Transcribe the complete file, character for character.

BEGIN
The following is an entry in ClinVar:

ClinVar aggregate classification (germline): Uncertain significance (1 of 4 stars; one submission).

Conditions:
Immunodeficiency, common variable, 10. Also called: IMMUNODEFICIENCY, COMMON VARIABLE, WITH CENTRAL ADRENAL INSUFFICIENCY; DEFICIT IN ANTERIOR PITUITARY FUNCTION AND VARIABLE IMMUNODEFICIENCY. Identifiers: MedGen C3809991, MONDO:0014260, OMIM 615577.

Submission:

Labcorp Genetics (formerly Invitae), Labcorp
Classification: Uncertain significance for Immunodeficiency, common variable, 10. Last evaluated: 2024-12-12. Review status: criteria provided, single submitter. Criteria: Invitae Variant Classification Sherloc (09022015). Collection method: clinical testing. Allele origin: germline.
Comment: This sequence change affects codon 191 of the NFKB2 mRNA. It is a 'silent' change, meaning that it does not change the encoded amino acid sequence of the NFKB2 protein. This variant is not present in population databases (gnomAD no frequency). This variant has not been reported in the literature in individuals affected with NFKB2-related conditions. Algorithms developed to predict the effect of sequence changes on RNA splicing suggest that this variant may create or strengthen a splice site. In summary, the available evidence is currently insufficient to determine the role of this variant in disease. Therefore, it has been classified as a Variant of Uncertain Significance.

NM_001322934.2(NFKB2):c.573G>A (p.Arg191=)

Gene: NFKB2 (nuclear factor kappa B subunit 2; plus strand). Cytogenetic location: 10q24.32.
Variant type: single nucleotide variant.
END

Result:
The following is an entry in ClinVar:

ClinVar aggregate classification (germline): Uncertain significance (1 of 4 stars; one submission).

Conditions:
Immunodeficiency, common variable, 10. Also called: IMMUNODEFICIENCY, COMMON VARIABLE, WITH CENTRAL ADRENAL INSUFFICIENCY; DEFICIT IN ANTERIOR PITUITARY FUNCTION AND VARIABLE IMMUNODEFICIENCY. Identifiers: MedGen C3809991, MONDO:0014260, OMIM 615577.

Submission:

Labcorp Genetics (formerly Invitae), Labcorp
Classification: Uncertain significance for Immunodeficiency, common variable, 10. Last evaluated: 2024-12-12. Review status: criteria provided, single submitter. Criteria: Invitae Variant Classification Sherloc (09022015). Collection method: clinical testing. Allele origin: germline.
Comment: This sequence change affects codon 191 of the NFKB2 mRNA. It is a 'silent' change, meaning that it does not change the encoded amino acid sequence of the NFKB2 protein. This variant is not present in population databases (gnomAD no frequency). This variant has not been reported in the literature in individuals affected with NFKB2-related conditions. Algorithms developed to predict the effect of sequence changes on RNA splicing suggest that this variant may create or strengthen a splice site. In summary, the available evidence is currently insufficient to determine the role of this variant in disease. Therefore, it has been classified as a Variant of Uncertain Significance.

NM_001322934.2(NFKB2):c.573G>A (p.Arg191=)

Gene: NFKB2 (nuclear factor kappa B subunit 2; plus strand). Cytogenetic location: 10q24.32.
Variant type: single nucleotide variant.